Exempts household infectious waste – New Hampshire specifically exempts syringes used at home from its infectious wastes regulations provided that: (1) syringes are enclosed inside rigid, puncture-resistant containers; (2) the containers encasing the syringes are sealed and labeled “not for recycling”; and (3) the waste is disposed of at an authorized facility.

Rule
Part Env-Wm 2604 of the New Hampshire Code of Administrative Rules [Ref 2]

Responsible Agency
New Hampshire Department of Environmental Services


Bloodborne Pathogen Standards

Summary
Federal bloodborne pathogen rule applies – New Hampshire has not established its own state plan for regulating bloodborne pathogens. Therefore, the federal Occupational Safety and Health Administration (OSHA) standards apply.

Sets requirements for collection sites when employees handle the sharps containers – Operators of sharps container collection sites in which employees physically accept and handle filled sharps containers from customers are required to meet the OSHA bloodborne pathogen standards. This involves developing a written Exposure Control Plan that identifies the frequency of exposure and the tasks and procedures in which exposure may occur. The Plan also must address methods of compliance, hepatitis B vaccination, hazard communication to employees, recordkeeping, and methods to evaluate exposure incidents.

Sets requirements for collection sites when employees do not handle the sharps containers – Operators of sharps container collection sites in which customers place filled sharps containers into a collection container are not subject to the bloodborne pathogen standard. In this situation, employees must not handle the sharps containers. Those involved with removing the sharps containers from the collection container must meet the standard.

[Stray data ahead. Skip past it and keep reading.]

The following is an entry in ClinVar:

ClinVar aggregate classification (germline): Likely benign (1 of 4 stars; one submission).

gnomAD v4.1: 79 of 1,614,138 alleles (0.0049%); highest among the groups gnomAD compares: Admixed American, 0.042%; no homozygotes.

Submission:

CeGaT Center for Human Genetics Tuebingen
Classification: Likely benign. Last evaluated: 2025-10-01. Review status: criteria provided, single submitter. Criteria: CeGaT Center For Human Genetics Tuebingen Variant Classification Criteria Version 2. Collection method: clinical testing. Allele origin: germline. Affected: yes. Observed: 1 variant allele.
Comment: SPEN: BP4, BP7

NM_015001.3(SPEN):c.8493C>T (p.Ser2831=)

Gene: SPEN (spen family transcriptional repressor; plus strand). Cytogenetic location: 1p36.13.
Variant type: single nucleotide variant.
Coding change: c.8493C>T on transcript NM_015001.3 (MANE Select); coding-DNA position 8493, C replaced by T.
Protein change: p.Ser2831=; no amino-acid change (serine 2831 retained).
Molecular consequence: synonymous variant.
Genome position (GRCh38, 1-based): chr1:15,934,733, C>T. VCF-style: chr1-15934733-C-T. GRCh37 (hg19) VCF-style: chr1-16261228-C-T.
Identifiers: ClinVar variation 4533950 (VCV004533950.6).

Law
29 CFR Part 1910.1030 [Ref 3]

Responsible Agency
U.S. Occupational Safety and Health Administration
Regional Office (Responsible for administrative activities in Region 1)
Area Office (Responsible for OSHA compliance in New Hampshire)


Selected Community Syringe Disposal Options

Container Collection Sites

Background

How This Option Works
An individual brings filled sharps containers to a collection site such as a pharmacy, medical facility (for example, a hospital or public health clinic), or non-medical facility (for example, a fire station) for safe disposal. Other sites have sharps collection drop boxes (a kiosk, mailbox-type receptacle, or other secured collection bin). This is a viable option that can capture many of the syringes generated in the community. Successful syringe container collection programs feature:

  • minimal regulatory constraints placed on collection sites;
  • easy access provided through numerous and well-publicized collection locations; and